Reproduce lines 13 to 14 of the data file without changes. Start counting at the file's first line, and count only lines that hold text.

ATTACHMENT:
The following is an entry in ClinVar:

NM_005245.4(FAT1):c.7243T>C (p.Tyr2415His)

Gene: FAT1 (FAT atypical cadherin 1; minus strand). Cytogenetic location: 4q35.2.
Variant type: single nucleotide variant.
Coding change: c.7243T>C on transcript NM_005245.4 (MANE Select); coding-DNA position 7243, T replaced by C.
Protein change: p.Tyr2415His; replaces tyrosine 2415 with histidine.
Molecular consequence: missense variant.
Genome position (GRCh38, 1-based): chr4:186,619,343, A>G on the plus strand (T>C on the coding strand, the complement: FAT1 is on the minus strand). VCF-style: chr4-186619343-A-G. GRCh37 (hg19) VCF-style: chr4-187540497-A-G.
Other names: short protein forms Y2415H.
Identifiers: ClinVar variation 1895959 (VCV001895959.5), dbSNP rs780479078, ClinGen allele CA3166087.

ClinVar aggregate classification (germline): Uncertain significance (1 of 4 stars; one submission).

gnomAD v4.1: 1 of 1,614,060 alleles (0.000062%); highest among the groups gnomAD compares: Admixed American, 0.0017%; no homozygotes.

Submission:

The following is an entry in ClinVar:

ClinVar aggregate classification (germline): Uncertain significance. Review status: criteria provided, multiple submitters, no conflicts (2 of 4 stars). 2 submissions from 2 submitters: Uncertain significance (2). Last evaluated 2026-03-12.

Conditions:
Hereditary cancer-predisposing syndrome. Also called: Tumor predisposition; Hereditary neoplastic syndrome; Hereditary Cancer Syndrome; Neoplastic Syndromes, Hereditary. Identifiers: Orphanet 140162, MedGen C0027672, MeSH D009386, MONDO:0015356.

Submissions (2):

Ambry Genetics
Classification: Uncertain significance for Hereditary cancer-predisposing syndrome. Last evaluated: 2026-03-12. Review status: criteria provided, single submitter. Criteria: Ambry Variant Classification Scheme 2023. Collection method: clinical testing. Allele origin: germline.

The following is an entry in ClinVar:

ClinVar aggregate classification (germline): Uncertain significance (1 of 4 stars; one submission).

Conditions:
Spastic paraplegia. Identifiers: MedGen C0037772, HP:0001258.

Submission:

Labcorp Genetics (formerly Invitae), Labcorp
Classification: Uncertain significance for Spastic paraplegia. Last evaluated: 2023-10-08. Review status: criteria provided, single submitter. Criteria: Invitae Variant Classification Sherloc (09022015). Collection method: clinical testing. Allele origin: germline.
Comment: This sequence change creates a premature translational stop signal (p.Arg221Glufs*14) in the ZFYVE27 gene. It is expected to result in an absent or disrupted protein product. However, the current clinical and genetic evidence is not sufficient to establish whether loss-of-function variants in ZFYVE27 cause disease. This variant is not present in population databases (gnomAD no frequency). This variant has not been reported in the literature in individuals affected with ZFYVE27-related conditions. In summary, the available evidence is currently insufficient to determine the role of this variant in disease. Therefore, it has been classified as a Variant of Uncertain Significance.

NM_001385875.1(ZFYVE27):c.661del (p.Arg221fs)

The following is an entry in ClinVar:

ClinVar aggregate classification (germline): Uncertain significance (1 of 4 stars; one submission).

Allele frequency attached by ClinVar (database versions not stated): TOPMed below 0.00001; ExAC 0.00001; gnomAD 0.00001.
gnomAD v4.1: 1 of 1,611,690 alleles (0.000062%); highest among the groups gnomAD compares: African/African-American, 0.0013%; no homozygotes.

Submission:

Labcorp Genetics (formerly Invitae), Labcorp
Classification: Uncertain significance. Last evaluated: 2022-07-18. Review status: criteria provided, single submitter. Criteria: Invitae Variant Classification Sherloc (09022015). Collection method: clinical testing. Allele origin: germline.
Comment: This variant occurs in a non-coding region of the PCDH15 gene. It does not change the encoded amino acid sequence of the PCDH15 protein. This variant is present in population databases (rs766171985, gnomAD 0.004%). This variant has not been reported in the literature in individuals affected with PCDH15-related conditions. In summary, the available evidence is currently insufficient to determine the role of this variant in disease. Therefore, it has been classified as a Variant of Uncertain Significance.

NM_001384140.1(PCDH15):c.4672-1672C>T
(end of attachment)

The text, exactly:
Submission:

The following is an entry in ClinVar: